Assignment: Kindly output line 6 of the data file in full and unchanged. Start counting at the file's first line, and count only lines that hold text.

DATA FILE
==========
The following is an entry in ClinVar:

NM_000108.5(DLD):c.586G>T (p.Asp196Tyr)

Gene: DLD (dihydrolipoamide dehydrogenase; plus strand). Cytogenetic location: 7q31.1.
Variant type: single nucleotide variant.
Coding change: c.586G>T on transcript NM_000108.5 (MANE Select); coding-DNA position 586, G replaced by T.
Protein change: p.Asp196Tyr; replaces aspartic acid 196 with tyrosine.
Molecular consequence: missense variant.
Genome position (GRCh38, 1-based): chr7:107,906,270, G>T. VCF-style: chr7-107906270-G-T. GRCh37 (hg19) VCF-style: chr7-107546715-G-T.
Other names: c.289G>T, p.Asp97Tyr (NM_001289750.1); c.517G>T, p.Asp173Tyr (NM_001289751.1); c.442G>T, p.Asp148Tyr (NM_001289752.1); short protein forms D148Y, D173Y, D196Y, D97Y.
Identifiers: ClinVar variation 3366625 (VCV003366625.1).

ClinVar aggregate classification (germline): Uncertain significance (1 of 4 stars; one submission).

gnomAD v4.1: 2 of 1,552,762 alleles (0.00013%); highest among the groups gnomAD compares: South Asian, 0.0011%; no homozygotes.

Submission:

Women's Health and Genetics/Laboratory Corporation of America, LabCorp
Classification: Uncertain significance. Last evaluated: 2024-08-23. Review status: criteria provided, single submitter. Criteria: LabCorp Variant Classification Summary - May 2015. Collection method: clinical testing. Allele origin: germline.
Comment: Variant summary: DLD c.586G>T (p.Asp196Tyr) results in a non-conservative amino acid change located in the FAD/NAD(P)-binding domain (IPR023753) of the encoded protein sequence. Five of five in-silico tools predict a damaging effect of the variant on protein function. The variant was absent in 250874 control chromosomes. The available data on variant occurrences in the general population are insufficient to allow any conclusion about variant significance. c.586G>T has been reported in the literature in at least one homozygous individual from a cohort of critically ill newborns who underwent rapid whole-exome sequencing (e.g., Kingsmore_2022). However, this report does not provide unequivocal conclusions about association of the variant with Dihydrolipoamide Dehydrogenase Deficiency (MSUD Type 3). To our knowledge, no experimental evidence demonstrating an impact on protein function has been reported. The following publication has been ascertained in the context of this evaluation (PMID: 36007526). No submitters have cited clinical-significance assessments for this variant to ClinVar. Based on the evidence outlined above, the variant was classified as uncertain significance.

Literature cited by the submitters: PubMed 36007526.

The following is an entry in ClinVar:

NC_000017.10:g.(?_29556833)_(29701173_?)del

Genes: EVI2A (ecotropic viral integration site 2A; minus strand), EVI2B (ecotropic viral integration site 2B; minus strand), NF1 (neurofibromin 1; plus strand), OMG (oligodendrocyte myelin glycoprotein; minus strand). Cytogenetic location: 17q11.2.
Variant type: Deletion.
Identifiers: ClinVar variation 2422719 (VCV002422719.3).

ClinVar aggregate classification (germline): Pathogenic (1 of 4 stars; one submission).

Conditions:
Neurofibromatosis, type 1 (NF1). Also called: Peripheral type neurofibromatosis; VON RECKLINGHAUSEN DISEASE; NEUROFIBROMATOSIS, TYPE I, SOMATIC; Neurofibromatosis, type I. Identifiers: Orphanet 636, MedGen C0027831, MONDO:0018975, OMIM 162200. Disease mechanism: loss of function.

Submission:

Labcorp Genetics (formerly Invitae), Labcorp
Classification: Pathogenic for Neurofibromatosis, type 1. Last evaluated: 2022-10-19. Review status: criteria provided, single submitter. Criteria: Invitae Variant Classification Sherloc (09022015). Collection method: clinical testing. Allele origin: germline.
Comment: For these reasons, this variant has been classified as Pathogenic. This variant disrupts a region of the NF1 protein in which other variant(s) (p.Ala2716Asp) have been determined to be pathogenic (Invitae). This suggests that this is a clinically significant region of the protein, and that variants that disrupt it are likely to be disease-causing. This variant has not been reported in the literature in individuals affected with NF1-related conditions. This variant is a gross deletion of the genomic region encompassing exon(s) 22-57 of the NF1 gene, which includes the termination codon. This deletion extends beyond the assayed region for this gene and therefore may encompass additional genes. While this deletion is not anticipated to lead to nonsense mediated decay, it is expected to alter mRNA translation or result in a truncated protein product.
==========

Protein change: p.Asp196Tyr; replaces aspartic acid 196 with tyrosine.